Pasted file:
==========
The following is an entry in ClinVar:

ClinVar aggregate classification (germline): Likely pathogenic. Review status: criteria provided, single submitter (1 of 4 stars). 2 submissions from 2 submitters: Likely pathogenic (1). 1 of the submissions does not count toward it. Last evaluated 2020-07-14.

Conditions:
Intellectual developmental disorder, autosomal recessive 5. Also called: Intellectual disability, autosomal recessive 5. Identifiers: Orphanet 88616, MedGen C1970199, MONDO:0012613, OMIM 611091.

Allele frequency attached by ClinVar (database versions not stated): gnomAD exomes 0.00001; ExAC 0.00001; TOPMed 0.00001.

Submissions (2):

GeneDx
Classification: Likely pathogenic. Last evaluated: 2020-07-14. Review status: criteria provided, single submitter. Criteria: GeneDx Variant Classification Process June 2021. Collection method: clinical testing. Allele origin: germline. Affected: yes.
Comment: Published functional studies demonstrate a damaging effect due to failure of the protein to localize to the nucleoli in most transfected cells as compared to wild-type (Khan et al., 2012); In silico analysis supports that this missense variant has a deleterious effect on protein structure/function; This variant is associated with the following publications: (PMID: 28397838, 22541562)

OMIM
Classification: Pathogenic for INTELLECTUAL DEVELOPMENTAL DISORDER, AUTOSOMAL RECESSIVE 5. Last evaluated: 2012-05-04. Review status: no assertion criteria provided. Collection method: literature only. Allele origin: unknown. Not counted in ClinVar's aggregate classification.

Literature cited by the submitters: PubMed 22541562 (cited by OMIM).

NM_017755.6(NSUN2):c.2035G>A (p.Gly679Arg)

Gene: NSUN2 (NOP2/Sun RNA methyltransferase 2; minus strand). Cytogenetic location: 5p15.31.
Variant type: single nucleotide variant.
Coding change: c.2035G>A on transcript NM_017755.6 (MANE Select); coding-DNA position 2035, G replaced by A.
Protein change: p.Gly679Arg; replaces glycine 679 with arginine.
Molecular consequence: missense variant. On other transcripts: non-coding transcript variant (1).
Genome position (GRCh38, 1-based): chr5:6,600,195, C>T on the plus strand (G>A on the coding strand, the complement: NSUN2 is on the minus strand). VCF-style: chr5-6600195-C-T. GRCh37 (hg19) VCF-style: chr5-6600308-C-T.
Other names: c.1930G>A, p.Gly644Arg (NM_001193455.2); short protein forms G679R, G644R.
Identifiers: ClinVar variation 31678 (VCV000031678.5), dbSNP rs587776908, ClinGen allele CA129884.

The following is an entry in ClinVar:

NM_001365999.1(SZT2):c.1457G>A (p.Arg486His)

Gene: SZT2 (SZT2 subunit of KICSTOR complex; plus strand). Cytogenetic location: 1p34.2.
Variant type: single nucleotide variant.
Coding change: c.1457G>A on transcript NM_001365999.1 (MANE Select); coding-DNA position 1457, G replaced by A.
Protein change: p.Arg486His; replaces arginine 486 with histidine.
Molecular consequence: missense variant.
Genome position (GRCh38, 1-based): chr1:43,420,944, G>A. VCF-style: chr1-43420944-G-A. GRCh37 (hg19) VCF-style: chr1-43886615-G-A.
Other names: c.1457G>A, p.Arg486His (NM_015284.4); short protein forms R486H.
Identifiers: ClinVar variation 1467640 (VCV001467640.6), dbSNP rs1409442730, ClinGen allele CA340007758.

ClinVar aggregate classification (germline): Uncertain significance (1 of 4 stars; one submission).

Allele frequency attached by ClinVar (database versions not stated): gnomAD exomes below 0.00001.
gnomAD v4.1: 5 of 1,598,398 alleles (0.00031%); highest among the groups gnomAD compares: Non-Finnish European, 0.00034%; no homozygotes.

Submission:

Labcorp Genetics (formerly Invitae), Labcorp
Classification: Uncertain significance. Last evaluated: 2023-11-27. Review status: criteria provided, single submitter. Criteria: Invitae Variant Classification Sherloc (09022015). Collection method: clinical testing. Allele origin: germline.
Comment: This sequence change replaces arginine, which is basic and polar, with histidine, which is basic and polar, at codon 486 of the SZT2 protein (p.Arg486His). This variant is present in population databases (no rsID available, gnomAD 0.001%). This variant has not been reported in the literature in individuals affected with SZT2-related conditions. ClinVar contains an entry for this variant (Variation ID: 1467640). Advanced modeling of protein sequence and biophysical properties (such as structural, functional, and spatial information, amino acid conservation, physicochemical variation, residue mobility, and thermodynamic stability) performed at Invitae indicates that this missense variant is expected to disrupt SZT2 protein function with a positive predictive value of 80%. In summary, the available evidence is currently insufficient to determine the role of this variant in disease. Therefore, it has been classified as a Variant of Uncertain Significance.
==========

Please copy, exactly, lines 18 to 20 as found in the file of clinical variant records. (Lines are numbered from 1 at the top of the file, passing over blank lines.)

Molecular consequence: missense variant. On other transcripts: non-coding transcript variant (1).
Genome position (GRCh38, 1-based): chr5:6,600,195, C>T on the plus strand (G>A on the coding strand, the complement: NSUN2 is on the minus strand). VCF-style: chr5-6600195-C-T. GRCh37 (hg19) VCF-style: chr5-6600308-C-T.
Other names: c.1930G>A, p.Gly644Arg (NM_001193455.2); short protein forms G679R, G644R.